Then you can also think about across all of those product type teams, what shared capabilities you might need. Those tend to end up in your platform teams. Then you also might think about, what teams do you need to better understand your users? Those tend to be data science, or growth teams, or things like that that sit across all of your product teams. That standard framing is what I typically recommend to people. Then the main thing is, like org design also depends on the type of people that you've hired and the culture that you've built. How much freedom or independence versus top-down hierarchy you're going to give people. All of this influences your org. Also, the product you're building, your product organization is usually mapped in some way to how your org and your product is designed. All of this stuff is a mix. Hopefully, that's good general guidance.

Narayanan: I think also, it's important to be intentional about how we structure our teams. Sometimes if you're not careful, you put something in place and you're just drifting. That's one thing. Then talking about incentivizing, let's be clear, our product teams incentivize for velocity, nimbleness, and all of that. The platform team, what do you incentivize for long term leverage? Are they inherently at odds? How do we bridge them? I think I've seen challenges when we're not clear about that. I think finding that balance and make it very clear. That's the people part. If you have more infrastructure-y people in your product org, there's tension there. Those are some things I would watch out for.

Wells: I think the key thing is, you don't want teams that have to wait on other teams to make progress. There's the whole thing in Accelerate, it's like if you want to be loosely coupled. You want the team to have ownership of something, and to be able to make progress. You don't want them to be sharing a test environment. You don't want them to be going to a change board. You don't want them to be waiting for someone else to approve a request for something to be provisioned. That structure means that you're looking at the places where things get held up and trying to automate it, trying to simplify it. If you have some part of your estate where you're not clear who owns it, that is going to cause you trouble, and you need to work out how that goes. That can be difficult because you will have some places where people want to make changes. If you're at the FT, people probably want to put things on the website for various product reasons.

Application SRE Embedded in Agile or Product Teams vs. Platform SRE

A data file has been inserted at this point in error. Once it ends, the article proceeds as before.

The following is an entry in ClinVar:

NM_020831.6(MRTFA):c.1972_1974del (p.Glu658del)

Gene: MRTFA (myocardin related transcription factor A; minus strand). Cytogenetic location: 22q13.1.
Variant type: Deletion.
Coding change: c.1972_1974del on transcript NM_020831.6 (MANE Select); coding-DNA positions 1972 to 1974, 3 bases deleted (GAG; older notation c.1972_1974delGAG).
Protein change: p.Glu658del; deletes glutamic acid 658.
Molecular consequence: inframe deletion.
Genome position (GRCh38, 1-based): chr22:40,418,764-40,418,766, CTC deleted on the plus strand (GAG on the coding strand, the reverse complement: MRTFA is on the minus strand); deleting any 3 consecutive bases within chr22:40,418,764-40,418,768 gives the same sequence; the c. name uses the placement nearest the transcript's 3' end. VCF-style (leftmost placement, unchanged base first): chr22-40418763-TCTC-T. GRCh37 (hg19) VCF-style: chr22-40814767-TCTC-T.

Shoup: What's the panel's point of view on application SRE that is embedded in the agile teams or product teams versus platform SRE to provide cross cutting concerns as a service? Is this model viable? Choose a model or a third model?

Caldwell: It depends on your org. My preference is embedded, but that assumes that you have enough resourcing and that your central SRE org has enough shared tooling and capability to support embedded engineers. You may or may not be in that state. At Twitter, right now, all SREs are coming from a central model, we're not embedded. I've worked at other places where we've managed to fully embed. One way to think about org structure and org design is like removing dependencies as a lever to very quickly improve your velocity. Embedding not just SREs but many functions is a way to accomplish that. To get to a point where you can embed, it does require your organization has reached certain levels of maturity.

Narayanan: I'd say that more strongly, totally in favor of embedding. I do feel like, to the point of maturity, yes. I do think that the enablement function does because it really rises in importance. I do feel like the industry is at a point to where there's enough out there that you don't have to build it all. You can get leverage from a relatively modest investment. I'm definitely a big fan of operate what you build.

Wells: I totally think you build it, you run it. We don't really have an SRE model. Our website is running on Heroku. We're outsourcing some of the work that you would do to create that platform for you. It's quite conscious. It gives that team a lot of freedom. Making sure you have the skills in the team, whichever way around you want to do it. Either because you have someone embedded who can do the work, or you've got something where you can get it from a third party, or where your platform or enabling teams have made something that's very simple, well documented, self-service, so that actually you don't need someone to be there embedded because it's really straightforward to do what you need. That's the Holy Grail.